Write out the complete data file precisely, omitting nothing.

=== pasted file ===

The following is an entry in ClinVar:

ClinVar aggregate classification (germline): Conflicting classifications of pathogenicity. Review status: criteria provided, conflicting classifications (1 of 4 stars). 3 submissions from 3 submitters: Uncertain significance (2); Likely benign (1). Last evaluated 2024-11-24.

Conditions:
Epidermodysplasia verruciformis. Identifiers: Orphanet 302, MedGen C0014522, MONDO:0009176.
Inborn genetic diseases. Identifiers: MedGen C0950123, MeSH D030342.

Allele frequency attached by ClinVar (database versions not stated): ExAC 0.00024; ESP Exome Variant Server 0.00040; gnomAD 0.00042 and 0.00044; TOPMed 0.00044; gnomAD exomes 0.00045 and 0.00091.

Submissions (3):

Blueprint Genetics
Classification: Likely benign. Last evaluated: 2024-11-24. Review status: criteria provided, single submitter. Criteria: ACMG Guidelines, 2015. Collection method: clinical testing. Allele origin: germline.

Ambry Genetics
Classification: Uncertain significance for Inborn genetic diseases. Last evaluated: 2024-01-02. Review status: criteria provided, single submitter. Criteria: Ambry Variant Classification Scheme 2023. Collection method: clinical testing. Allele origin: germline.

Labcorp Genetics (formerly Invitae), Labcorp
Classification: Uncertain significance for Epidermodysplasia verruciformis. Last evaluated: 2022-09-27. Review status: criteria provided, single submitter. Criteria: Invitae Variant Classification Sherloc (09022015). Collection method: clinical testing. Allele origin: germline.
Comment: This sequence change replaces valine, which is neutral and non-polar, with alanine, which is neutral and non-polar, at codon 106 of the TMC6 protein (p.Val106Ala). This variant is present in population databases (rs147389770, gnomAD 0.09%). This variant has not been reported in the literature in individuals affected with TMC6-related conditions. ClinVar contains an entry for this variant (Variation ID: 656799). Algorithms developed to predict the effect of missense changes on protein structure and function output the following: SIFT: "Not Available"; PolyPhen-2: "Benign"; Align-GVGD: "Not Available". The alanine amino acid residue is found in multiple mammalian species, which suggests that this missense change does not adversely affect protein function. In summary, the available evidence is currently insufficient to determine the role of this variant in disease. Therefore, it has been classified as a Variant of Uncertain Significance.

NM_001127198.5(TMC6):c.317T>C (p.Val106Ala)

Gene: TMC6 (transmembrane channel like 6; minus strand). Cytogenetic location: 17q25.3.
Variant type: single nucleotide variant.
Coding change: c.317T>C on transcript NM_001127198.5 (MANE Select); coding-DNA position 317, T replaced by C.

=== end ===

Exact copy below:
The following is an entry in ClinVar:

ClinVar aggregate classification (germline): Conflicting classifications of pathogenicity. Review status: criteria provided, conflicting classifications (1 of 4 stars). 3 submissions from 3 submitters: Uncertain significance (2); Likely benign (1). Last evaluated 2024-11-24.

Conditions:
Epidermodysplasia verruciformis. Identifiers: Orphanet 302, MedGen C0014522, MONDO:0009176.
Inborn genetic diseases. Identifiers: MedGen C0950123, MeSH D030342.

Allele frequency attached by ClinVar (database versions not stated): ExAC 0.00024; ESP Exome Variant Server 0.00040; gnomAD 0.00042 and 0.00044; TOPMed 0.00044; gnomAD exomes 0.00045 and 0.00091.

Submissions (3):

Blueprint Genetics
Classification: Likely benign. Last evaluated: 2024-11-24. Review status: criteria provided, single submitter. Criteria: ACMG Guidelines, 2015. Collection method: clinical testing. Allele origin: germline.

Ambry Genetics
Classification: Uncertain significance for Inborn genetic diseases. Last evaluated: 2024-01-02. Review status: criteria provided, single submitter. Criteria: Ambry Variant Classification Scheme 2023. Collection method: clinical testing. Allele origin: germline.

Labcorp Genetics (formerly Invitae), Labcorp
Classification: Uncertain significance for Epidermodysplasia verruciformis. Last evaluated: 2022-09-27. Review status: criteria provided, single submitter. Criteria: Invitae Variant Classification Sherloc (09022015). Collection method: clinical testing. Allele origin: germline.
Comment: This sequence change replaces valine, which is neutral and non-polar, with alanine, which is neutral and non-polar, at codon 106 of the TMC6 protein (p.Val106Ala). This variant is present in population databases (rs147389770, gnomAD 0.09%). This variant has not been reported in the literature in individuals affected with TMC6-related conditions. ClinVar contains an entry for this variant (Variation ID: 656799). Algorithms developed to predict the effect of missense changes on protein structure and function output the following: SIFT: "Not Available"; PolyPhen-2: "Benign"; Align-GVGD: "Not Available". The alanine amino acid residue is found in multiple mammalian species, which suggests that this missense change does not adversely affect protein function. In summary, the available evidence is currently insufficient to determine the role of this variant in disease. Therefore, it has been classified as a Variant of Uncertain Significance.

NM_001127198.5(TMC6):c.317T>C (p.Val106Ala)

Gene: TMC6 (transmembrane channel like 6; minus strand). Cytogenetic location: 17q25.3.
Variant type: single nucleotide variant.
Coding change: c.317T>C on transcript NM_001127198.5 (MANE Select); coding-DNA position 317, T replaced by C.